Last Update: 2019-01-31 00:09:44

GitHub Repository: sv4u/goalie-and-skater-heat-maps

In the NHL, players have their *sweet-spots*. For skaters, it can be the top of a certain circle, or right in-front of the net. For goalies, it could be where their vision is best and where they have the best angle to cut down a shot. All players have these sweet-spots, but it is difficult to analytically say where they are. By using shot location data, we can determine these locations and create models show where goalies and skaters need improvement and where they succeed.

Before we jump in, letâ€™s clean up our R environment and also load in some libraries we will be using.

```
rm(list = ls())
library(purrr)
library(ggplot2)
```

To start, we need to read in our data. Our data is formatted nicely in CSV format. We have data from the, 2015-2016 season, 2016-2017 season, 2017-2018 season, and 2018-2019 season (up to 1/30/19). This data was downloaded from MoneyPuck. Letâ€™s first start by loading in all three seasons of data:

```
data.2015 = read.csv("data/2015.csv")
data.2016 = read.csv("data/2016.csv")
data.2017 = read.csv("data/2017.csv")
data.2018 = read.csv("data/2018.csv")
```

Note: this will take a

relativelylong time to compute as the datasets are large. Each dataset contains all shot data (includingplayoffs).

Weâ€™ll only look at regular season data. The playoffs in the NHL are a beast of their own.

```
get.regular.season = function(data) {
subset(data, isPlayoffGame == 0)
}
season.2015 = get.regular.season(data.2015)
season.2016 = get.regular.season(data.2016)
season.2017 = get.regular.season(data.2017)
season.2018 = get.regular.season(data.2018)
```

Now that we have our data, we can remove extraneous columns. Here is a table of what columns we are keeping, and what we are renaming them to:

Old Column | New Column |
---|---|

xCordAdjusted | x |

yCordAdjusted | y |

goal | goal |

shotAngleAdjusted | angle |

goalieNameForShot | goalie_name |

shooterName | skater_name |

game_id | game |

Now, here is the R code to do this subsetting of the original dataset.

```
get.helpful.data = function(data) {
data.frame(x = data$xCordAdjusted,
y = data$yCordAdjusted,
goal = data$goal,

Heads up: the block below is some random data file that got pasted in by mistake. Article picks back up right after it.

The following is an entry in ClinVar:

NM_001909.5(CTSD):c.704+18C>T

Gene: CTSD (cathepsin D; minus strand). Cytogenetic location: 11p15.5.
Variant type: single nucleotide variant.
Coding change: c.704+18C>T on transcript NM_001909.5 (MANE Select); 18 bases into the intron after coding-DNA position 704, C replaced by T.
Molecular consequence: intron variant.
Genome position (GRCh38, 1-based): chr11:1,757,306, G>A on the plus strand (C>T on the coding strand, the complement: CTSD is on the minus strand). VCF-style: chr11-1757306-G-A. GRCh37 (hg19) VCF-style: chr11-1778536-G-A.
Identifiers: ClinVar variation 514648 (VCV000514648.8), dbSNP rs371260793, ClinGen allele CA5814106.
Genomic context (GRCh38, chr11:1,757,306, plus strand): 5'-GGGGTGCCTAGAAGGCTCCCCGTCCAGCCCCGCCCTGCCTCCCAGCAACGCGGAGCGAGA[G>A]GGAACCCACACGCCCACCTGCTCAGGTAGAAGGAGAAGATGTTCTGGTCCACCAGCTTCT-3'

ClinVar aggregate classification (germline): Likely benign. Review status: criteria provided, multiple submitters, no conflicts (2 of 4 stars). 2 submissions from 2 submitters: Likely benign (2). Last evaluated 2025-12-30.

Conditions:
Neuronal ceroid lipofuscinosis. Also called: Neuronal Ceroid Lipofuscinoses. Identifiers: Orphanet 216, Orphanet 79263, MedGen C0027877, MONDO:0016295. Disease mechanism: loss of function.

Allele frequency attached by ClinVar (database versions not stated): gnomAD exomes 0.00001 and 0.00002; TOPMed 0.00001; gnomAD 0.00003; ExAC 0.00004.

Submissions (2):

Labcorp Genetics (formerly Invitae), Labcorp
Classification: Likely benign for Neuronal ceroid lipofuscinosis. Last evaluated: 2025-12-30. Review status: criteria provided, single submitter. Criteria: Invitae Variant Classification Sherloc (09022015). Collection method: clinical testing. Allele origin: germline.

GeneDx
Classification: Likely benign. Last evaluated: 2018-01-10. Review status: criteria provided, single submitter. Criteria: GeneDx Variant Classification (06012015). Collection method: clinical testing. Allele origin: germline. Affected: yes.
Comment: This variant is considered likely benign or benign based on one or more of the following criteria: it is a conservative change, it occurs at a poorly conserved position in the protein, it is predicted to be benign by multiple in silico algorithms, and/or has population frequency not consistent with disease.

angle = data$shotAngleAdjusted,
goalie_name = data$goalieNameForShot,
skater_name = data$shooterName,
game = data$game_id)
}
analysis.2015 = get.helpful.data(season.2015)
analysis.2016 = get.helpful.data(season.2016)
analysis.2017 = get.helpful.data(season.2017)
analysis.2018 = get.helpful.data(season.2018)
```

Now, we have all the data we need.

From our data, we can calculate some very important statistics like the following:

- Goal Percent: goals per total shots
- Save Percent: saves (total shots - goals) per total shots
- Shots per Goal: total shots per goal

Additionally, we can break up our data by game. There are some generic functions we can write to help for both goalies and skaters. Letâ€™s write them now!

```
get.goal.percent = function(data) {
shots = length(data$goal)
temp = subset(data, goal == 1)
goals = length(temp$goal)
goals / shots
}
get.save.percent = function(data) {
shots = length(data$goal)
temp = subset(data, goal == 1)
goals = length(temp$goal)
(shots - goals) / shots
}
get.shots.per.goal = function(data) {
shots = length(data$goal)
temp = subset(data, goal == 1)
goals = length(temp$goal)
shots / goals
}
```

Note: when using

`get.shots.per.goal`

, if there were no goals scored, R will handle the division by zero by returning infinity. This will be problematic when graphing data. I am still working on a good solution to this problem. Earlier, I used 200 as a substitute value. However, 200 still skews graphs, which is unideal.

```
get.games = function(data) {
unique(data$game)
}
get.single.game = function(data, game_id) {
subset(data, game == game_id)
}
get.all.games = function(data) {
games = get.games(data)
Map(function(x) get.single.game(data, x), games)
}
```

Now, we can create our game by game statistic functions:

```
get.game.goal.percent = function(data) {
gameframe = get.all.games(data)
games.gp = map(gameframe, function(x) get.goal.percent(x))
unlist(games.gp, use.names = FALSE)
}
get.game.save.percent = function(data) {
gameframe = get.all.games(data)
games.sp = map(gameframe, function(x) get.save.percent(x))
unlist(games.sp, use.names = FALSE)
}
get.game.shots.per.goal = function(data) {
gameframe = get.all.games(data)
games.spg = map(gameframe, function(x) get.shots.per.goal(x))
unlist(games.spg, use.names = FALSE)
}
```

Also, weâ€™ll need a function to get match-ups between a specific goalie and skater. Letâ€™s write that here, instead of in our goalies *and* our skaters sections.

```
get.matchup.data = function(data, goalie, skater) {
subset(data, goalie_name == goalie & skater_name == skater)
}
```

Weâ€™ve now written our generic data handling functions.

Letâ€™s first start with a function to get data for a specific goalie.

```
get.goalie.data = function(data, name) {
subset(data, goalie_name == name)
}
```

Letâ€™s first start with a function to get data for a specific skater.

```
get.skater.data = function(data, name) {
subset(data, skater_name == name)
}
```

Given specific data, we should be able to graph the location of shots. Letâ€™s write a function that uses ggplot to do so.

```
graph.shot.locations = function(data, primary, secondary, name) {
plot = ggplot(data) +
geom_hex(aes(x = x, y = y, alpha = log(..count..)), fill = primary, color = secondary) +
labs(title = paste(name, "Shot Locations", sep = " "), x = "X Position", y = "Y Position") +
theme_minimal()
plot
}
```

To see a test of what this does, letâ€™s quickly make a graph of Roberto Luongoâ€™s shots against him.

```
luongo = get.goalie.data(analysis.2017, "Roberto Luongo")
plot = graph.shot.locations(luongo, "#041E42", "#C8102E", "Roberto Luongo")
plot
```